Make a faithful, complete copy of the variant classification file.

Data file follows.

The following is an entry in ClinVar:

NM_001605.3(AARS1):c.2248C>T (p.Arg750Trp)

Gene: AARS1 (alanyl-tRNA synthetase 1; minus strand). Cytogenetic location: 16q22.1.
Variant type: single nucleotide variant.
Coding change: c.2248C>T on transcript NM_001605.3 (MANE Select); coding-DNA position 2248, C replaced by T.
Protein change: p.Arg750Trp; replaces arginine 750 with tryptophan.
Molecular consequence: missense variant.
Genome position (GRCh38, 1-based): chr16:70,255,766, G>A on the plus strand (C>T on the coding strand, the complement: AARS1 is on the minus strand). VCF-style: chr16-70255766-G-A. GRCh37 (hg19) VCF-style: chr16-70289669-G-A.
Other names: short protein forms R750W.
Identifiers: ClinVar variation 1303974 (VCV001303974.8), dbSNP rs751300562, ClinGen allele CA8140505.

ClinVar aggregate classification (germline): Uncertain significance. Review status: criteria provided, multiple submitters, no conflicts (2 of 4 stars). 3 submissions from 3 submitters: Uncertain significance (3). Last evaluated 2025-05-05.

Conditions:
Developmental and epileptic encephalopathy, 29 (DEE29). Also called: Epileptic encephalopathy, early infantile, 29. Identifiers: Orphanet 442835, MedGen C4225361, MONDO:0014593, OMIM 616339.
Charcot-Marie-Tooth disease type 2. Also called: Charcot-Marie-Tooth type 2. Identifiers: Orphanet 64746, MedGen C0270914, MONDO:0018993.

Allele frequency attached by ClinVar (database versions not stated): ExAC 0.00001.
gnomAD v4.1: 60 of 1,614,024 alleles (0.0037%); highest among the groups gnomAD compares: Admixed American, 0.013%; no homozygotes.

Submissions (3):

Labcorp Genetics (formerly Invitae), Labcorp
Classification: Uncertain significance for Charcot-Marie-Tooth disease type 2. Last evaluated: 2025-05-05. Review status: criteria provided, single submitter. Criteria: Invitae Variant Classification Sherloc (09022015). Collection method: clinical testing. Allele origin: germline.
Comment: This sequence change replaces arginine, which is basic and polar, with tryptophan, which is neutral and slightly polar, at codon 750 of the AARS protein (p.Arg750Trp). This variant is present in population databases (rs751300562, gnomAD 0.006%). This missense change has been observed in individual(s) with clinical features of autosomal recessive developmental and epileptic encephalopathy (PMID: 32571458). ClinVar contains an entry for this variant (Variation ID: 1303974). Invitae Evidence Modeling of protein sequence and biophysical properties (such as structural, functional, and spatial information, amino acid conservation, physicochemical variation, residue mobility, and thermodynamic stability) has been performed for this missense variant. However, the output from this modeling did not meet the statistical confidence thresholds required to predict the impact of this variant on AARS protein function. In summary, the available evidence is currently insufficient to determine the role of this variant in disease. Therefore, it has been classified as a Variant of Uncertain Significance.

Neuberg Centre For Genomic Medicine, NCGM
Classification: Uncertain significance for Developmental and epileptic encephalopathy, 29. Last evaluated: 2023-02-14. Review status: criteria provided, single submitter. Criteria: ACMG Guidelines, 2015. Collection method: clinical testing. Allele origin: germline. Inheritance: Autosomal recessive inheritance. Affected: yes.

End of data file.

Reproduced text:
The following is an entry in ClinVar:

NM_001605.3(AARS1):c.2248C>T (p.Arg750Trp)

Gene: AARS1 (alanyl-tRNA synthetase 1; minus strand). Cytogenetic location: 16q22.1.
Variant type: single nucleotide variant.
Coding change: c.2248C>T on transcript NM_001605.3 (MANE Select); coding-DNA position 2248, C replaced by T.
Protein change: p.Arg750Trp; replaces arginine 750 with tryptophan.
Molecular consequence: missense variant.
Genome position (GRCh38, 1-based): chr16:70,255,766, G>A on the plus strand (C>T on the coding strand, the complement: AARS1 is on the minus strand). VCF-style: chr16-70255766-G-A. GRCh37 (hg19) VCF-style: chr16-70289669-G-A.
Other names: short protein forms R750W.
Identifiers: ClinVar variation 1303974 (VCV001303974.8), dbSNP rs751300562, ClinGen allele CA8140505.

ClinVar aggregate classification (germline): Uncertain significance. Review status: criteria provided, multiple submitters, no conflicts (2 of 4 stars). 3 submissions from 3 submitters: Uncertain significance (3). Last evaluated 2025-05-05.

Conditions:
Developmental and epileptic encephalopathy, 29 (DEE29). Also called: Epileptic encephalopathy, early infantile, 29. Identifiers: Orphanet 442835, MedGen C4225361, MONDO:0014593, OMIM 616339.
Charcot-Marie-Tooth disease type 2. Also called: Charcot-Marie-Tooth type 2. Identifiers: Orphanet 64746, MedGen C0270914, MONDO:0018993.

Allele frequency attached by ClinVar (database versions not stated): ExAC 0.00001.
gnomAD v4.1: 60 of 1,614,024 alleles (0.0037%); highest among the groups gnomAD compares: Admixed American, 0.013%; no homozygotes.

Submissions (3):

Labcorp Genetics (formerly Invitae), Labcorp
Classification: Uncertain significance for Charcot-Marie-Tooth disease type 2. Last evaluated: 2025-05-05. Review status: criteria provided, single submitter. Criteria: Invitae Variant Classification Sherloc (09022015). Collection method: clinical testing. Allele origin: germline.
Comment: This sequence change replaces arginine, which is basic and polar, with tryptophan, which is neutral and slightly polar, at codon 750 of the AARS protein (p.Arg750Trp). This variant is present in population databases (rs751300562, gnomAD 0.006%). This missense change has been observed in individual(s) with clinical features of autosomal recessive developmental and epileptic encephalopathy (PMID: 32571458). ClinVar contains an entry for this variant (Variation ID: 1303974). Invitae Evidence Modeling of protein sequence and biophysical properties (such as structural, functional, and spatial information, amino acid conservation, physicochemical variation, residue mobility, and thermodynamic stability) has been performed for this missense variant. However, the output from this modeling did not meet the statistical confidence thresholds required to predict the impact of this variant on AARS protein function. In summary, the available evidence is currently insufficient to determine the role of this variant in disease. Therefore, it has been classified as a Variant of Uncertain Significance.

Neuberg Centre For Genomic Medicine, NCGM
Classification: Uncertain significance for Developmental and epileptic encephalopathy, 29. Last evaluated: 2023-02-14. Review status: criteria provided, single submitter. Criteria: ACMG Guidelines, 2015. Collection method: clinical testing. Allele origin: germline. Inheritance: Autosomal recessive inheritance. Affected: yes.